Thursday, November 14, 2013

Traitorous Jjimdalk

When I moved into my apartment, and before I learned how to order food, I relied heavily on local take-out places. I'd walk in, point at stuff, and show them my ARC so they could figure out where I lived.

I developed a mild addiction to Andong Jjimdalk. Run by a lovely ajeossi and his wife, this noodly, chicken and veg concoction makes me happy in my mouth. I want it.

It also made me fat, so now I ration my jjimdalk. Over the months, it has gotten so that I can walk in and they know my order - spicy, boneless jjimdalk with a coke, sometimes. They know where I live too. I just walk in, hand over my card or cash, and food magically appears at my door within half an hour.

Of course, one cannot live on jjimdalk alone (OH YES YOU CAN) so I downloaded the free 요기요 app from the android store so that I could order delivery without making awkward bad-Korean phonecalls with frustrated, nervous and non-English speaking restauranteers.

Tonight as I walked home from my Korean class I was hit by a sudden craving for jjimdalk. I went to the restaurant, where the lights and TV were on (there's a hairdressers' chair for waiting people to comfortably sit and watch TV, or for the ajeossi (who does the deliveries) to hang while he waits for orders). But the door was locked. She was out and he was on a delivery, so they'd briefly locked up. This is very unlike the chicken place down the street which stays teasingly open all day but is hardly ever manned by people to take your order.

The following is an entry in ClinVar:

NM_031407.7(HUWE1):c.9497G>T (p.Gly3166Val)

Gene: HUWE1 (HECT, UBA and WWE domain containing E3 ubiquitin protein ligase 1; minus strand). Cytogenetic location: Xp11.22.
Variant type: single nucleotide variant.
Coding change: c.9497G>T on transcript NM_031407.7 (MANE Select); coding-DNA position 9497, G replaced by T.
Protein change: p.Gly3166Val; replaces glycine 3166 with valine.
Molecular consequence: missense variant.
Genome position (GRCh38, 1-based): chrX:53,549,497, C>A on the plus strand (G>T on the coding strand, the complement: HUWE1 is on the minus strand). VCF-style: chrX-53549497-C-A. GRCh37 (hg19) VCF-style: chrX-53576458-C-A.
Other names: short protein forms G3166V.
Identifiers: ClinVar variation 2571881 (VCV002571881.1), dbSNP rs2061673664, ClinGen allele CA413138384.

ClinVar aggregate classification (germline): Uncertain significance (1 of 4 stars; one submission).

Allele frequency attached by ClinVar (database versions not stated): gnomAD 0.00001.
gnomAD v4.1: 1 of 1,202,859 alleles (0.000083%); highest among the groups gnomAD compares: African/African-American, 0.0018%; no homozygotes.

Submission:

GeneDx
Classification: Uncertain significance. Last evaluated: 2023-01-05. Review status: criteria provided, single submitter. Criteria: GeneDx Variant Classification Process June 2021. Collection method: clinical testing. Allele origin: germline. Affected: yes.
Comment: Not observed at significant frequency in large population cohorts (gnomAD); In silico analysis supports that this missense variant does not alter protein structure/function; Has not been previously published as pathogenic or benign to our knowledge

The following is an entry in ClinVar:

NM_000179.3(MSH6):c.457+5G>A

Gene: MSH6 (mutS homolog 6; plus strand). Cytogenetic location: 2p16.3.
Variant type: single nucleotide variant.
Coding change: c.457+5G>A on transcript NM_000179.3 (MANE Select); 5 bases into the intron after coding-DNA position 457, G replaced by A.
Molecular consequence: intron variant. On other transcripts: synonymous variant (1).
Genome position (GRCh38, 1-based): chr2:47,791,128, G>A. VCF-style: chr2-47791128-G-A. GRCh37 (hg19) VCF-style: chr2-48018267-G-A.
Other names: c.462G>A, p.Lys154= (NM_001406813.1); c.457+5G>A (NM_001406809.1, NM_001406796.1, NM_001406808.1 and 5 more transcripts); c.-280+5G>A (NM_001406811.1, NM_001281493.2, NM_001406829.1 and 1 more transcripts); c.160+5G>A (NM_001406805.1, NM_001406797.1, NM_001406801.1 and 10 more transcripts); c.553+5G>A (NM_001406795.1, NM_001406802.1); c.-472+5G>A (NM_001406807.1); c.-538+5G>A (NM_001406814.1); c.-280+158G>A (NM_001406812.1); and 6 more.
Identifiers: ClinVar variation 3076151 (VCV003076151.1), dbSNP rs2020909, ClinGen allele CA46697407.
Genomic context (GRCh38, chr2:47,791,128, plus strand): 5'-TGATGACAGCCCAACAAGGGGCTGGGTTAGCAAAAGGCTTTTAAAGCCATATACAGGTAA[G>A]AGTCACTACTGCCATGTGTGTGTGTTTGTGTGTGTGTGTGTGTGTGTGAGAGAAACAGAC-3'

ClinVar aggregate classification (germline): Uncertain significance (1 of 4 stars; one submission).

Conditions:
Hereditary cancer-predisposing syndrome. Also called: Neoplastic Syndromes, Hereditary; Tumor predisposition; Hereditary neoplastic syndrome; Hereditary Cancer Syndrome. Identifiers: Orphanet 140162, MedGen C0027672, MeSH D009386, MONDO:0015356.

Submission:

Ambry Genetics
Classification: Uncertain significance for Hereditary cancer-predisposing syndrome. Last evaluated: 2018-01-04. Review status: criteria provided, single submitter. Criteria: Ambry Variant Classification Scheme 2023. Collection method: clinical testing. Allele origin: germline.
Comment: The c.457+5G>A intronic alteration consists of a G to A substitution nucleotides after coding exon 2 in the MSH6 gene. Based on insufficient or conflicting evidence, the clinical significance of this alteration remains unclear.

Dejected, depressed and still craving jjimdalk, I trudged home in the rain. But the craving persisted.

I picked up my phone and questioned whether it would be a complete betrayal to eat different jjimdalk. And what if the new jjimdalk was better than the one from my local place? Would it forever taint the awesomeness of my regular jjimdalk? I swallowed the bitter taste in my mouth and tried to push the guilt to the back of my mind. I felt like such a traitor as I scrolled through 요기요's different options of local takeout places. I even had a little daydream in which I showed my ajeossi and ajumma the app and their business soared, and we celebrated over jjimdalk. My stomach rumbled.

I selected the first one I saw, and was amazed by the options. It is so simple to walk into my jjimdalk place and order the same thing every time - 매은 순살 (spicy boneless). But here I had options. Half a chicken. A whole chicken. A chicken and a half. Noodles. Extra noodles. No noodles. Three levels of spiciness. For the sake of testing quality to compare my jjimdalk place to the 요기요 one, I chose an order similar to my usual but a little cheaper (not boneless, medium spicy). A few minutes later the sms confirmation came through, and it told me it would take about 30 minutes.

So far, comparing wait time, they're the same. Prices are the same too.

I paced a bit.

My stomach rumbled again.

At last! The doorbell. I skipped over and let the delivery guy into the building, and then hovered by my door, waiting to hear the rustle of the bag outside. I opened it as he rang that bell. And there he was, with the glorious jjimdalk in his hands. His face was covered by his helmet, but as I handed over the exact change, he raised his visor and smiled at me.

My ajeossi. From my jjimdalk place. The one I've been ordering from all year.

And it tastes just as good as ever.

Yum. Not my picture.